Our findings suggest that the eHealth intervention is an appropriate and feasible tool to propagate information on healthy infant feeding to Norwegian mothers. Our study also suggests that anticipatory guidance on early protective feeding practices by such a tool may increase young children’s daily vegetable/fruit intake and promote beneficial mealtime routines.

          Trial registration

          ISRCTN, ISRCTN13601567. Registered 29 February 2016, http://www.isrctn.com/ISRCTN13601567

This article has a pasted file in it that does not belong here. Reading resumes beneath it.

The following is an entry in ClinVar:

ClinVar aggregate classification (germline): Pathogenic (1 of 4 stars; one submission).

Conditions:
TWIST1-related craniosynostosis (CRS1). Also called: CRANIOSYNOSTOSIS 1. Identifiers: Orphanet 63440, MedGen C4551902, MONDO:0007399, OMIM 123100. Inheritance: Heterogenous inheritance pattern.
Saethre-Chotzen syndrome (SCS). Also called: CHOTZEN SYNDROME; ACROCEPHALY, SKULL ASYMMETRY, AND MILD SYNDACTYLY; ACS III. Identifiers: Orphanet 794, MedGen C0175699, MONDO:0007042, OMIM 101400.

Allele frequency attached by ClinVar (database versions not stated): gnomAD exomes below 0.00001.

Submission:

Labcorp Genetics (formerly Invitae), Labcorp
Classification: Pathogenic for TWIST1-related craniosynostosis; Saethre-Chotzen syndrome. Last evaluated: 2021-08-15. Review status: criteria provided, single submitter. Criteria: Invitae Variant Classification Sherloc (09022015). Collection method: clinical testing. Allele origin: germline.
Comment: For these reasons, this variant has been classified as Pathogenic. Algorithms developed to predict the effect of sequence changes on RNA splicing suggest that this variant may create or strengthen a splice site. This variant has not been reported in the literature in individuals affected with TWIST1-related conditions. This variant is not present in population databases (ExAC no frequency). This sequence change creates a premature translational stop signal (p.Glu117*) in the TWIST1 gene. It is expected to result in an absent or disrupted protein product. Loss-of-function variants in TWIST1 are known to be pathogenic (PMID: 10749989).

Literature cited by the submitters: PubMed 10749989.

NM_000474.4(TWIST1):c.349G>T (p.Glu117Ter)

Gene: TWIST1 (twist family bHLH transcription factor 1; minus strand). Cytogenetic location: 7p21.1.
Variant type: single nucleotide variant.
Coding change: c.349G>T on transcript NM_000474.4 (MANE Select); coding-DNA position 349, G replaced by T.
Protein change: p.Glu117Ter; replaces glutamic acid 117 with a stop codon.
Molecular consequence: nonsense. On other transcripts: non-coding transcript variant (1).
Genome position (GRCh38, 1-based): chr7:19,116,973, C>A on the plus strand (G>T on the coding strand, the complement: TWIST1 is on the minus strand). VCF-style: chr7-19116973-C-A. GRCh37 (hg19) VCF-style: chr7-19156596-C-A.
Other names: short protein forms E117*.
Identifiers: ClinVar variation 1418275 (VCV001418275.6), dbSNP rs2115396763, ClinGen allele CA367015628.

Electronic supplementary material

          The online version of this article (10.1186/s12966-018-0763-4) contains supplementary material, which is available to authorized users.

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          Most cited references39

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          The Effectiveness of Web-Based vs. Non-Web-Based Interventions: A Meta-Analysis of Behavioral Change Outcomes